Reverend Dimmesdale's Punishment In The Scarlet Letter

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Dimmesdale’s Punishment in The Scarlet Letter
Reverend Arthur Dimmesdale, a brilliant spokesperson and a devout and wise Puritan minister in Hawthorne’s The Scarlet Letter, is the lover of a woman who commits adultery, Hester Prynne. Hester, a recognizable adulteress, wears the scarlet letter and lives as an outcast. Contradicting, Reverend Dimmesdale’s sin stays hidden from the Puritan community, known only to Hester and himself. As a minister, Dimmesdale believes he should suffer from punishments the way Hester did for committing the same crime, which leads him to fall into a terrible mental and physical state. Reverend Dimmesdale suffers a greater punishment than Hester by experiencing recurring guilt, physical harm, and Chillingworth’s torment.
Dimmesdale experiences guilt after he commits adultery. As a devout Puritan minister, Dimmesdale preaches against sin. However, Dimmesdale contradicts his preaching and has an affair with Hester, a married woman. The novel begins with Hester standing on a scaffold for public shaming. The Puritans use Hester as an example of what will happen if one commits adultery. Later in the novel, Dimmesdale confesses his guilt and unbearable misery to Hester in the forest: “Mine burns in secret! Thou little knowest what a relief it is, after the torment of a seven years’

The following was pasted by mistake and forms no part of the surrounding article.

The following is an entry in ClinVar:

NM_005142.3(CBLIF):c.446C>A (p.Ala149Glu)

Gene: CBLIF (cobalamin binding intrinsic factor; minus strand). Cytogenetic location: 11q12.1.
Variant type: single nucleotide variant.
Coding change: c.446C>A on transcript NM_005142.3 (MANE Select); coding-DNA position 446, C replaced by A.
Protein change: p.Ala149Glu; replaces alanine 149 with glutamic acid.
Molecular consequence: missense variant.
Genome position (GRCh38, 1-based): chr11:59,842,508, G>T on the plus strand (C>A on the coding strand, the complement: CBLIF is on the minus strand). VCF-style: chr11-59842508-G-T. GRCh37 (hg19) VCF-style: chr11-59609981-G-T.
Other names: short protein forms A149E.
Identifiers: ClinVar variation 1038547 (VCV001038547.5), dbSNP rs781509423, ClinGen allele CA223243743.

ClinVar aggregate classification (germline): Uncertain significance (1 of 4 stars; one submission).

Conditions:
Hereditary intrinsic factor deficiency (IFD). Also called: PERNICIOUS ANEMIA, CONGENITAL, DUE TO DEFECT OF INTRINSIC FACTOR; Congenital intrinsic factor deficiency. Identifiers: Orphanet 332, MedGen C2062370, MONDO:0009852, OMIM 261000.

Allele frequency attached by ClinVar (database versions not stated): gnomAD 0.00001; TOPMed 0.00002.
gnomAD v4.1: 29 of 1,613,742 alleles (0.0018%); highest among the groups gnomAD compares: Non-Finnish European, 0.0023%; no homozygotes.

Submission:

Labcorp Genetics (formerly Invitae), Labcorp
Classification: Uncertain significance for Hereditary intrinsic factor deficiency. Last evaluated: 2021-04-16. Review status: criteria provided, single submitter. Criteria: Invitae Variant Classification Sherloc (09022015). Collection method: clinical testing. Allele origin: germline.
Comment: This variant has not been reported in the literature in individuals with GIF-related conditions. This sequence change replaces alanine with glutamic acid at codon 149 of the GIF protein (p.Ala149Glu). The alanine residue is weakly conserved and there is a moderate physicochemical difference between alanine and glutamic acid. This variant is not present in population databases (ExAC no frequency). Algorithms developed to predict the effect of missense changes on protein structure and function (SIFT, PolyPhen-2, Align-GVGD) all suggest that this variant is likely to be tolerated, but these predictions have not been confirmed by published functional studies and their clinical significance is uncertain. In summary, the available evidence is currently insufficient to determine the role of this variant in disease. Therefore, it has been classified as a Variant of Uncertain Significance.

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Though he does not receive punishment from the Puritan community, he gives it to himself. He makes up for not confronting himself to the Puritan community by scourging and fasting. In addition, hallucinations make his suffering unbearable. On the other hand, Hester stands on a scaffold for public humiliation. Hester’s strong and bold personality makes the public shaming sustainable and has little effect on her. Dimmesdale’s weak nature, causing him to feel insecure and guilty, makes his punishment
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